Hot Spots on Dogs, Injection Stress
Posted on July 12, 2011 under Pet Health & Safety
Hi, I’m Dr. Fiona Caldwell and I’m a veterinarian at Idaho Veterinarian Hospital. I’m at home today answering questions from Pets Best Facebook page.
The first question comes from Riley the Labrador. “What do you recommend for a dog with hot spots?” Hot spots are areas of dermatitis or infected skin that are usually self-inflicted. They can be related to underlying allergies, so first and foremost you’re going to want to see your veterinarian in case your dog needs to be put on antibiotics or other medications.
In the future, what you can do to prevent the hot spots would be try to find out what’s triggering them, if it’s underlying allergies to food or the environment. Sometimes boredom can play a part, too, so dogs that are crated or confined for a while can be affected. You can try special shampoos. Antihistamines are sometimes helpful. Probably starting with your veterinarian is going to be the best choice for you.
The next one comes from Jennifer. “I have to give my dog two shots a day and she fights so hard. I’ve tried everything I can think of and nothing seems to work.” This is a tough one. Dogs that are diabetic or need allergy shots will sometimes be required to get injections.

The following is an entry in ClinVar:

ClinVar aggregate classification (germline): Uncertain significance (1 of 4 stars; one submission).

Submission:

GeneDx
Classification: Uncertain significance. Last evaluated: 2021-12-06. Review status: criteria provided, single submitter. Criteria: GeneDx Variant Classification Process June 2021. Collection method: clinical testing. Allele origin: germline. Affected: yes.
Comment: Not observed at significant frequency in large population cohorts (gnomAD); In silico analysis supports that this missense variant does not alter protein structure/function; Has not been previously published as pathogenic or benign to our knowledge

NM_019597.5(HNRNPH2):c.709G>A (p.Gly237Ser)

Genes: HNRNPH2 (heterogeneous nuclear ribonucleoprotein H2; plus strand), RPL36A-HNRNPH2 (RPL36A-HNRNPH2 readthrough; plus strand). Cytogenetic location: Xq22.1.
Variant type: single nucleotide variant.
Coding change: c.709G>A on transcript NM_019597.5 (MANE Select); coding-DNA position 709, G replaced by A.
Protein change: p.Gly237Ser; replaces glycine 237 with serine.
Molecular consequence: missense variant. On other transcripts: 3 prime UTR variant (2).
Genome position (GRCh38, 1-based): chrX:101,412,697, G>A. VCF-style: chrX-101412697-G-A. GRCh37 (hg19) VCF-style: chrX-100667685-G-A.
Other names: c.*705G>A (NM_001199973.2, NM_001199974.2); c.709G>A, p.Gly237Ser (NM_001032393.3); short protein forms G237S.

The best thing you can probably do is to try and distract them so make it a two-person job. Have somebody feed the dog treats or praise them or pet them while you’re doing the shots behind. Distraction is probably going to be your best option. Also, reward the dog. They know what’s coming, so if they know that there’s going to be a treat afterwards, it may make it a little bit better.
Dogs that receive insulin are usually given shots that have really small needles so pain is pretty negligible. I wonder if your dog may be picking up on your stress from administering the injections as well. If you could try to make it a more relaxed environment and sort of a less stressful time for the pet, they might do a little better.